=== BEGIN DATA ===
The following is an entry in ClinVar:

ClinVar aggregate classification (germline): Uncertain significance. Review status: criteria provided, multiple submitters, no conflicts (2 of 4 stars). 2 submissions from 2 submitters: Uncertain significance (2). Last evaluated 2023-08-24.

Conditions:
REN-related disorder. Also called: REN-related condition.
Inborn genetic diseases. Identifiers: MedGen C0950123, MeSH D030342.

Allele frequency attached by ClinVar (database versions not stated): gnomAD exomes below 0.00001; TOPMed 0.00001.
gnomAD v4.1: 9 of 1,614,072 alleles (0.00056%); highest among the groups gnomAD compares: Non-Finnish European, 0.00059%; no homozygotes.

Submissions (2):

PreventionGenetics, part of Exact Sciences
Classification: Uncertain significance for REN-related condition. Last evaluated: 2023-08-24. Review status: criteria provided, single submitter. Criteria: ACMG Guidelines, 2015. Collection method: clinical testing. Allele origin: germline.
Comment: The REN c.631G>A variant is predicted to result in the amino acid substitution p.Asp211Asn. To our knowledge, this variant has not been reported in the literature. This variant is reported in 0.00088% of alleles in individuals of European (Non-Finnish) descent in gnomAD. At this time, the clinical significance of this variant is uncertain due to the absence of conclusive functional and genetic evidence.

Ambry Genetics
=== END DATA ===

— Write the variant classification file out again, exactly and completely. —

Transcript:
The following is an entry in ClinVar:

ClinVar aggregate classification (germline): Uncertain significance. Review status: criteria provided, multiple submitters, no conflicts (2 of 4 stars). 2 submissions from 2 submitters: Uncertain significance (2). Last evaluated 2023-08-24.

Conditions:
REN-related disorder. Also called: REN-related condition.
Inborn genetic diseases. Identifiers: MedGen C0950123, MeSH D030342.

Allele frequency attached by ClinVar (database versions not stated): gnomAD exomes below 0.00001; TOPMed 0.00001.
gnomAD v4.1: 9 of 1,614,072 alleles (0.00056%); highest among the groups gnomAD compares: Non-Finnish European, 0.00059%; no homozygotes.

Submissions (2):

PreventionGenetics, part of Exact Sciences
Classification: Uncertain significance for REN-related condition. Last evaluated: 2023-08-24. Review status: criteria provided, single submitter. Criteria: ACMG Guidelines, 2015. Collection method: clinical testing. Allele origin: germline.
Comment: The REN c.631G>A variant is predicted to result in the amino acid substitution p.Asp211Asn. To our knowledge, this variant has not been reported in the literature. This variant is reported in 0.00088% of alleles in individuals of European (Non-Finnish) descent in gnomAD. At this time, the clinical significance of this variant is uncertain due to the absence of conclusive functional and genetic evidence.

Ambry Genetics